Homeless people keep approaching me in store parking lots asking for money. What’s the best way to handle this?

Last year, I walked into the men’s restroom at the Town Square Borders, only to be greeted by an apparently homeless man, naked from the waist down, sponge bathing in the sink. I was moving too swiftly to change direction, so I hurriedly took care of business and absconded without washing my hands. I’m sure you understand.

While our heartstrings may be tugged by the sights and stories of those approaching us in parking lots, don’t buy in. Thieves, creeps, weirdos and worse ply their scams in parking lots, trying to take advantage of our emotionally distracted and physically burdened post-shopping state.

My advice? Avoid those unneccesary parking-lot entanglements. Then go home and write a check to a local charity.

Aren’t the real natives the Paiutes? What do you think they think about downtown revitalization?

Actually, it is believed the Anasazi originally settled the Las Vegas area, building pit houses in the location of Big Springs (now the Springs Preserve) in about 750 A.D.—well before the Paiutes’ arrival in about 1000 A.D.

Still, the Paiutes were here before European interlopers arrived via the Spanish Trail. The subsequent development wasn’t pretty for the Paiutes, and the arrival of the railroad almost completely displaced them. A sympathetic local rancher, Helen J. Stewart, ultimately deeded 10 downtown acres to the Paiutes for a colony.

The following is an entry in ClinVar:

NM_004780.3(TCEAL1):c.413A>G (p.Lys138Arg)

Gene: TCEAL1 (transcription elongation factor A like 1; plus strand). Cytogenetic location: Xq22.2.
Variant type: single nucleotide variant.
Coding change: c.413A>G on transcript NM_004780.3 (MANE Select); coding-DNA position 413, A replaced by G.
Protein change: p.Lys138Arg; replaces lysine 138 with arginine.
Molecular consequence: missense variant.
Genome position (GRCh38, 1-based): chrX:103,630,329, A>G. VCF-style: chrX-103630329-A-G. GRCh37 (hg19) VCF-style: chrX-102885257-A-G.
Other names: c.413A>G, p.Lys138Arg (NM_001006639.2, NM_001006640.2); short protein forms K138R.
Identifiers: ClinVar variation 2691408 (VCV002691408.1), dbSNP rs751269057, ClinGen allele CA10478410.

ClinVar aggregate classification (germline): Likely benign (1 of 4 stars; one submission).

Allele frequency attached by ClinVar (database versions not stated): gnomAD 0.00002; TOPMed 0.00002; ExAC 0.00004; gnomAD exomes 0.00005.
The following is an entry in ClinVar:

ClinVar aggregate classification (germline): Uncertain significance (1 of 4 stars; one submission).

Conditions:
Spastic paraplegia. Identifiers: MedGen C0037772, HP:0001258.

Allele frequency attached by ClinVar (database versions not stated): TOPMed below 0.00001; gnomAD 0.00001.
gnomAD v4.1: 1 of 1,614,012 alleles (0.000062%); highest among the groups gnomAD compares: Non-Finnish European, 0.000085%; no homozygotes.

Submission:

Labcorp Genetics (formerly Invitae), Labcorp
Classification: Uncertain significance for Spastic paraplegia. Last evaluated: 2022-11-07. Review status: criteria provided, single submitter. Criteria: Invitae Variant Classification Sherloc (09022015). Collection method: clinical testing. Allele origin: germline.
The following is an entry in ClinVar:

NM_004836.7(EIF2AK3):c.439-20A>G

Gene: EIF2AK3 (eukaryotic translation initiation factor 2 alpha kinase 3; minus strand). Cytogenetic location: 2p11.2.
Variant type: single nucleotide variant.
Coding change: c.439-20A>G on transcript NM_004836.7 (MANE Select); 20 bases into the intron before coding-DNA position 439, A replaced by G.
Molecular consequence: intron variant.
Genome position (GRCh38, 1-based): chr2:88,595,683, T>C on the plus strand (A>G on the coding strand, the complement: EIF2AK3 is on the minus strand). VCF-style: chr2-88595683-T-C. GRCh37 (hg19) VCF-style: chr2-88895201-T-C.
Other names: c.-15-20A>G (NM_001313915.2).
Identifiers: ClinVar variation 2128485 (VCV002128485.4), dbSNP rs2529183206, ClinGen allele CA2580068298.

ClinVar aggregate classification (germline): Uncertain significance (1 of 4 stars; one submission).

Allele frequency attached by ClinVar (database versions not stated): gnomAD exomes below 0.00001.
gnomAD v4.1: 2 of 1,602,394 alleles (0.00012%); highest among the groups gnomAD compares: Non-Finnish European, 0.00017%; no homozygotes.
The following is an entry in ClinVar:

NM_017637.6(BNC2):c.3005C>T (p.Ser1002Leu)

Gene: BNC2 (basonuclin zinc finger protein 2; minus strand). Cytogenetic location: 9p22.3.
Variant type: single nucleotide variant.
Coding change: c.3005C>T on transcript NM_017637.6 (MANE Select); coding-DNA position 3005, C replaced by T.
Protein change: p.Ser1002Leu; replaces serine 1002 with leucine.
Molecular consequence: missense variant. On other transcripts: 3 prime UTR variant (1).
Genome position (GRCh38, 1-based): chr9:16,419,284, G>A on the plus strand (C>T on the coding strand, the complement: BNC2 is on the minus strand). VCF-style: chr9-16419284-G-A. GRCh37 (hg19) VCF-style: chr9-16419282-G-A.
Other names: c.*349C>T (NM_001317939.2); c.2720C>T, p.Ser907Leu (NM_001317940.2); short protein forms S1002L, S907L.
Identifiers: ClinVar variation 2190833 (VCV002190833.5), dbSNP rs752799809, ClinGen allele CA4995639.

Today, the land is home to a smoke shop, a mini-mart and many of the tribe’s administration buildings. And while much of today’s tribal energy is invested in the facilities at the Snow Mountain reservation just north of town—which has three golf courses, a restaurant and more—the Paiutes would likely welcome downtown revitalization that stretched a little farther north, to the intersection of Main Street and Washington Avenue.

Suggested Next Read

His Own Private Nevada

Vegas Moment

His Own Private Nevada

One man’s passion for all that is old, irreplaceable and a little bizarre has evolved into a cherished Nevada Day tradition. Each year, Dr. Lonnie Hammargren opens his home—with its observatory, its old Vegas signs, its narrow, creaking staircases and its many shapely flasks—to the townspeople.

DTLV

RunRebs